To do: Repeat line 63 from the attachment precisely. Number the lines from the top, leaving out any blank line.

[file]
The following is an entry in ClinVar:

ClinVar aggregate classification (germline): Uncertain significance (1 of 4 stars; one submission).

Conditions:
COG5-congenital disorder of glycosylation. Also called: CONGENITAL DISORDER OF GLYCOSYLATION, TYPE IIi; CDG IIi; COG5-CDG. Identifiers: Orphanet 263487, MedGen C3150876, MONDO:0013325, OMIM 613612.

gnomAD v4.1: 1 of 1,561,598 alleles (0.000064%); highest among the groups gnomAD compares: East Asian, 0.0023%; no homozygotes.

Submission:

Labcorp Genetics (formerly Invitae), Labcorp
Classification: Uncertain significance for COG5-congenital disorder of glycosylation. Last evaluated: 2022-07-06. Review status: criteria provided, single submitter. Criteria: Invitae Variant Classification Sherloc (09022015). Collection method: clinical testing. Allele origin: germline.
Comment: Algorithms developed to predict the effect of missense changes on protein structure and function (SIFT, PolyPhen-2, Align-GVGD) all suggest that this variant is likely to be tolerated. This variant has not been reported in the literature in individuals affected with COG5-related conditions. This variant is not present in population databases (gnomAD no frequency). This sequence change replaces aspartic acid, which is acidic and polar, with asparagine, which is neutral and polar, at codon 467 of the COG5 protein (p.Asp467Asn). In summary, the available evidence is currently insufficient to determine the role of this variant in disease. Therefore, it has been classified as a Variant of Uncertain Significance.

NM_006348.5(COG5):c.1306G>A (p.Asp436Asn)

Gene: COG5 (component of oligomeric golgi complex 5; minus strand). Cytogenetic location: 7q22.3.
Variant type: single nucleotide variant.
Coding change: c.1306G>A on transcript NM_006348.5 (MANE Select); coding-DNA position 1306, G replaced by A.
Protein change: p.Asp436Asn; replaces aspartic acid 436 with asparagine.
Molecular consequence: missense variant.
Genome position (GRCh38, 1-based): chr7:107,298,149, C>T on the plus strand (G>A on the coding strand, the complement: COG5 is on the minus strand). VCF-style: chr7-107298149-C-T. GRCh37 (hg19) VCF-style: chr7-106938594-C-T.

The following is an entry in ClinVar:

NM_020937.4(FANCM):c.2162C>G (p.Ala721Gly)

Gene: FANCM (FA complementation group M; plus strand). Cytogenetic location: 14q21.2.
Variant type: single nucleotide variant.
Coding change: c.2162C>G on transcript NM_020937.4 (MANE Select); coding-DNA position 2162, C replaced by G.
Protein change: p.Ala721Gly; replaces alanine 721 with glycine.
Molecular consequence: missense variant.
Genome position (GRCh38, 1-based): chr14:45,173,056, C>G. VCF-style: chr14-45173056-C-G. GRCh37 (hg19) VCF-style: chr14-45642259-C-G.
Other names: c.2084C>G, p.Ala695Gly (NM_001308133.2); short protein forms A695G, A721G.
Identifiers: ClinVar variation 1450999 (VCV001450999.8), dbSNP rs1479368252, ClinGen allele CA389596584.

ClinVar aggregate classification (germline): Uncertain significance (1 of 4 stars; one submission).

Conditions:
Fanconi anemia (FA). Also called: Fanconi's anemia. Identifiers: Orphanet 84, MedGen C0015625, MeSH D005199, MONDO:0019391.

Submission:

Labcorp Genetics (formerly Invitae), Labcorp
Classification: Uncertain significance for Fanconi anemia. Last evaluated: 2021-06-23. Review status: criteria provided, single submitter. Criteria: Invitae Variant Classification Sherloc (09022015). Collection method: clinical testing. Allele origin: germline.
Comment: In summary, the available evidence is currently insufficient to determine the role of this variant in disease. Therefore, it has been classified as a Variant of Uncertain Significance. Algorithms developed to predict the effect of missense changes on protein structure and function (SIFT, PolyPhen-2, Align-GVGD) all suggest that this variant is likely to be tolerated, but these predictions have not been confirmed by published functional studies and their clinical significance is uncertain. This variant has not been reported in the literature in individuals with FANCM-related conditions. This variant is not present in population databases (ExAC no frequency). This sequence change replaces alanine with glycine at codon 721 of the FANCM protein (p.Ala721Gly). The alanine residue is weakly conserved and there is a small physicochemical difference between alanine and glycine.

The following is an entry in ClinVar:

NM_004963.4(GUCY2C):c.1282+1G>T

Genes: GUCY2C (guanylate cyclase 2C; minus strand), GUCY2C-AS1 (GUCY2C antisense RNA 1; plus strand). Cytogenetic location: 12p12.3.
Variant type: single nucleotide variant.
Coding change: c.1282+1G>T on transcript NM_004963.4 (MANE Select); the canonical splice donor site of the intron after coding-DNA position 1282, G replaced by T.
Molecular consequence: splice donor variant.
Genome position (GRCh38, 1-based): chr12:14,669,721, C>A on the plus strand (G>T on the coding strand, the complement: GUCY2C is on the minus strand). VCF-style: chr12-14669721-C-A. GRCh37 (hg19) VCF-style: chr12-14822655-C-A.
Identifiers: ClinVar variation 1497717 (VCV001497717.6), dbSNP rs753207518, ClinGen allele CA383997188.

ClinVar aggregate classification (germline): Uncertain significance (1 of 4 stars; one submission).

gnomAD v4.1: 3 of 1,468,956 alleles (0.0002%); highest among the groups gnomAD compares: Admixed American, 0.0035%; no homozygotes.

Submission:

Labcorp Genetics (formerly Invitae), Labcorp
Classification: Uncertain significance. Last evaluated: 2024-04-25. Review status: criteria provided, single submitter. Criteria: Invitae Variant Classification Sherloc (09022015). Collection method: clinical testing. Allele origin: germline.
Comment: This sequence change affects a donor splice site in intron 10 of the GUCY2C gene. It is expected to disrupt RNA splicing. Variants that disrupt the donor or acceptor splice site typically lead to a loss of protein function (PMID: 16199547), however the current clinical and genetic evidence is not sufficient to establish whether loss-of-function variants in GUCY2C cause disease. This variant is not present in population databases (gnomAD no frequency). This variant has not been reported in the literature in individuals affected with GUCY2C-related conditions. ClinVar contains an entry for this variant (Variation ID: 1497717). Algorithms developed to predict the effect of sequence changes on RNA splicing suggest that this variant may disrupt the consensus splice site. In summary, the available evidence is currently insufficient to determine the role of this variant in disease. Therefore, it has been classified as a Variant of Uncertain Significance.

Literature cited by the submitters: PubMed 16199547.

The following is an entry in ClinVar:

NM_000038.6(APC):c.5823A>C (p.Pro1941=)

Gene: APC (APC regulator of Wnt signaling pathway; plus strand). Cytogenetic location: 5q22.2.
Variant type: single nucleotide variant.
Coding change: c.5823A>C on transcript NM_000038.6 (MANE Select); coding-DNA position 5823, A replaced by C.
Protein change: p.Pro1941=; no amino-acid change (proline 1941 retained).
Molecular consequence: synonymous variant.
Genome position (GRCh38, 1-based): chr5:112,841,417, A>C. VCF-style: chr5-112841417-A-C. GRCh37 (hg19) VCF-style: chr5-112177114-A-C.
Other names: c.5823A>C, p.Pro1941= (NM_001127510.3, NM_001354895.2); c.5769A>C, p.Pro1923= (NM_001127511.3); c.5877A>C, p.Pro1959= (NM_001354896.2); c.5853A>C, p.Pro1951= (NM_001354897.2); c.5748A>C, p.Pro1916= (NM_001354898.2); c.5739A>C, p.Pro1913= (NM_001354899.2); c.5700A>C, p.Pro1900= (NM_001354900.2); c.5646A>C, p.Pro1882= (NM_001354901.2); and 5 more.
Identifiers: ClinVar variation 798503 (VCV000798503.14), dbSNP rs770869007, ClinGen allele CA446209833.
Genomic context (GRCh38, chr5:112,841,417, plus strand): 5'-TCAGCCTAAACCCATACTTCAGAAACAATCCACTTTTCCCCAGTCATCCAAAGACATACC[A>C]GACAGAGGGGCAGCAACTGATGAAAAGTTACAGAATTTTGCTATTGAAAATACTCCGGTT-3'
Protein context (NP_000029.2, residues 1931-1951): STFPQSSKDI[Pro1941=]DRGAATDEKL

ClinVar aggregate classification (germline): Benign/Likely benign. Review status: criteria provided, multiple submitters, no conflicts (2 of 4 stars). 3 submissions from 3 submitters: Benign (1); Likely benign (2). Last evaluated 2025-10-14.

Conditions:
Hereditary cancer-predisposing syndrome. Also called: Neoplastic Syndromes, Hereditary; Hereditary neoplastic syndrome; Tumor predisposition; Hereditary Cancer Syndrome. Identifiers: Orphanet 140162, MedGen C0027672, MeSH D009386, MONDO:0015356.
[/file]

Hereditary cancer-predisposing syndrome. Also called: Neoplastic Syndromes, Hereditary; Hereditary neoplastic syndrome; Tumor predisposition; Hereditary Cancer Syndrome. Identifiers: Orphanet 140162, MedGen C0027672, MeSH D009386, MONDO:0015356.